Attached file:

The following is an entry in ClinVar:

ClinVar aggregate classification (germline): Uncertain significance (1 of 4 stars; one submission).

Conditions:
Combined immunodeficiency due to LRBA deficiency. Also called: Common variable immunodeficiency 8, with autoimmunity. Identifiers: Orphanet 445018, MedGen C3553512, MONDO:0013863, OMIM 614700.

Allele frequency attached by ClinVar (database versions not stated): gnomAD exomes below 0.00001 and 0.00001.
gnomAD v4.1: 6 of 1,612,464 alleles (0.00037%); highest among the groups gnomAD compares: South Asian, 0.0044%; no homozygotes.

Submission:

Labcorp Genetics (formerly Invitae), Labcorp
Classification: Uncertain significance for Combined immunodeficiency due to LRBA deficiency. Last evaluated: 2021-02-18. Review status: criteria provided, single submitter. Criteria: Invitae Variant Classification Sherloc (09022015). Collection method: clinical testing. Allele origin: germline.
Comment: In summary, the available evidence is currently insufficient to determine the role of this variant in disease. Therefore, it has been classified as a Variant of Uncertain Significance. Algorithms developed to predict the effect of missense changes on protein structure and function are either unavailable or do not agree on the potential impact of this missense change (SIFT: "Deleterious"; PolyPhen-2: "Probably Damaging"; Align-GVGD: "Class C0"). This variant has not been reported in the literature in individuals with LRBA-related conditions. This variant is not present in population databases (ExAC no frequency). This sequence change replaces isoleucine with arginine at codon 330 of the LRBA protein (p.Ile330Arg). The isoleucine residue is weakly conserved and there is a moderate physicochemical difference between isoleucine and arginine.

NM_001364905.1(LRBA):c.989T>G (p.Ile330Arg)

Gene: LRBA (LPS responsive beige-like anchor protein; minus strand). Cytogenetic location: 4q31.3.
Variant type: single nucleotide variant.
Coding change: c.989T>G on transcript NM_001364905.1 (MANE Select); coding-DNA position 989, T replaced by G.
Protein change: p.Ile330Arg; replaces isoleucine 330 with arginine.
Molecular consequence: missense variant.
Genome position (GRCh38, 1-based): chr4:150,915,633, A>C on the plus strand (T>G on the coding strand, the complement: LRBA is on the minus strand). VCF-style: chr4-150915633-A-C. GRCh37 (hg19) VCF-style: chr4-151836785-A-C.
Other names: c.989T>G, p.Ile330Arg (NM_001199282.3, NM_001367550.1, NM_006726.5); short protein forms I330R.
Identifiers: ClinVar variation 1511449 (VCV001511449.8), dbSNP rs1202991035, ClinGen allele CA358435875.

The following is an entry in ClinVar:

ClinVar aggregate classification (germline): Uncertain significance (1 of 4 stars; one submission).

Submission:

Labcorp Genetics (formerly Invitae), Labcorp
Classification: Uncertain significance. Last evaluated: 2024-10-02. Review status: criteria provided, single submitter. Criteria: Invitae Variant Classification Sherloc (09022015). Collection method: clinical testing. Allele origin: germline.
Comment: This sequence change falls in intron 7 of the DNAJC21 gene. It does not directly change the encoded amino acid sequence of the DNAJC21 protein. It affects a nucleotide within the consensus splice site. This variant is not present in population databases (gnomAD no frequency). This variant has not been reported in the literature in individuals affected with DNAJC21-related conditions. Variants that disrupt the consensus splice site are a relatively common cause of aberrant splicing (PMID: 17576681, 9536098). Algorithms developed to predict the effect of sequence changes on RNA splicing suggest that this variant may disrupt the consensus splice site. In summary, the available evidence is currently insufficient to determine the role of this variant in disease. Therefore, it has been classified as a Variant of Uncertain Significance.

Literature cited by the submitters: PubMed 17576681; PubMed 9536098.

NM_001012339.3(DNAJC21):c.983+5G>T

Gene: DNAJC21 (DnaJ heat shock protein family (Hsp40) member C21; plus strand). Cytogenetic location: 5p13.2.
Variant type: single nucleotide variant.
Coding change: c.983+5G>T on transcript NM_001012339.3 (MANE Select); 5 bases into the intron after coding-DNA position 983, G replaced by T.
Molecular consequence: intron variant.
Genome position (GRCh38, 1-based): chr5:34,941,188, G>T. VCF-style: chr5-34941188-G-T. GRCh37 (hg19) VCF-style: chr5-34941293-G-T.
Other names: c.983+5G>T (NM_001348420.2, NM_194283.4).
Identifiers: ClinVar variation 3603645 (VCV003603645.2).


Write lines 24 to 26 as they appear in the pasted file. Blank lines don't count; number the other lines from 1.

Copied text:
Classification: Uncertain significance. Last evaluated: 2024-10-02. Review status: criteria provided, single submitter. Criteria: Invitae Variant Classification Sherloc (09022015). Collection method: clinical testing. Allele origin: germline.
Comment: This sequence change falls in intron 7 of the DNAJC21 gene. It does not directly change the encoded amino acid sequence of the DNAJC21 protein. It affects a nucleotide within the consensus splice site. This variant is not present in population databases (gnomAD no frequency). This variant has not been reported in the literature in individuals affected with DNAJC21-related conditions. Variants that disrupt the consensus splice site are a relatively common cause of aberrant splicing (PMID: 17576681, 9536098). Algorithms developed to predict the effect of sequence changes on RNA splicing suggest that this variant may disrupt the consensus splice site. In summary, the available evidence is currently insufficient to determine the role of this variant in disease. Therefore, it has been classified as a Variant of Uncertain Significance.

Literature cited by the submitters: PubMed 17576681; PubMed 9536098.